The Rewards of Leadership
In every significant event, there has been a bold leader, an object or purpose, and an adversary.
Leadership is most often the means God chooses to fulfill his purpose. When God wants something done, he turns to an individual—Moses, Paul, Luther, Wilberforce, Moody, Mother Teresa—name them. Great things rarely get done by consensus. According to the organizational axiom, "Power is always personal."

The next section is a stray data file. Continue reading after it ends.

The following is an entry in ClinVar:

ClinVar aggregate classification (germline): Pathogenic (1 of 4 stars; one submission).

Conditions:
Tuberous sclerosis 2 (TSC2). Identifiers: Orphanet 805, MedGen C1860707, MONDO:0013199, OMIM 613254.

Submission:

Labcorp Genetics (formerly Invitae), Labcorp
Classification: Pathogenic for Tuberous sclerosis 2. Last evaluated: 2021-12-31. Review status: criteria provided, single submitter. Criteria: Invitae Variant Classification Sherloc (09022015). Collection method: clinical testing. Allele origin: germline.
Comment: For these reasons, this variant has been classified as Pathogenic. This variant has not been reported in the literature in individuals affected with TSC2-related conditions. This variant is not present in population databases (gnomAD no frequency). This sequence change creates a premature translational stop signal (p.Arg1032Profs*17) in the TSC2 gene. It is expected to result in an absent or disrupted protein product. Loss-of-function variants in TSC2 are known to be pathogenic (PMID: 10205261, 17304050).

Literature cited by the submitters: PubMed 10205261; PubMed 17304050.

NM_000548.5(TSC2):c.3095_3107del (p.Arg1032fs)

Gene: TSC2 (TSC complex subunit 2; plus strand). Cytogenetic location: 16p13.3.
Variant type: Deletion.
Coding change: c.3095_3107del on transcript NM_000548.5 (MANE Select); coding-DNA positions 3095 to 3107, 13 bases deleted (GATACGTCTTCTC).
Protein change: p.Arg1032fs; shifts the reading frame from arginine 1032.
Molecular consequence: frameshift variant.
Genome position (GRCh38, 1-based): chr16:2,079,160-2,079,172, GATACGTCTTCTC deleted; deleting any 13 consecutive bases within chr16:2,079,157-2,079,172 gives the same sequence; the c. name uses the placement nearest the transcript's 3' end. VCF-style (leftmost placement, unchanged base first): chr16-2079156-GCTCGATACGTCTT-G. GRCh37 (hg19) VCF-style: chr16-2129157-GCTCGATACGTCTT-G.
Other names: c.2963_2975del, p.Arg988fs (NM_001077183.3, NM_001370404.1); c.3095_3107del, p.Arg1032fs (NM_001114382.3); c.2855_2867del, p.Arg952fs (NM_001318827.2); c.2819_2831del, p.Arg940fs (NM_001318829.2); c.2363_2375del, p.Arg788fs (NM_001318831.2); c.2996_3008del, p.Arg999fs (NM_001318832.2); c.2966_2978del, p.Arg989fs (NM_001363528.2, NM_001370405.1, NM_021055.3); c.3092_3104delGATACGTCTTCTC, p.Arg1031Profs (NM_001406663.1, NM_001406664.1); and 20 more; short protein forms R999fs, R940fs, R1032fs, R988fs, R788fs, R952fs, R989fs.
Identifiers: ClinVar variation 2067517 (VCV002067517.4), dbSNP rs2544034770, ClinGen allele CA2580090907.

Interestingly, the persons God picks as leaders aren't always the ones we would have picked. His leaders would not always have been elected. In a democracy, I doubt the apostle Paul would have made it. Leaders must be willing to be lonely.
Albert Schweitzer, for instance, gave up a prosperous musical, medical, and academic career in an affluent society to obey the verse of Scripture "If any man have not the Spirit of Christ, he is none of his." He went to the Congo and spent the rest of his life developing a hospital at Lambaréné. Norman Cousins tells the story of visiting ...1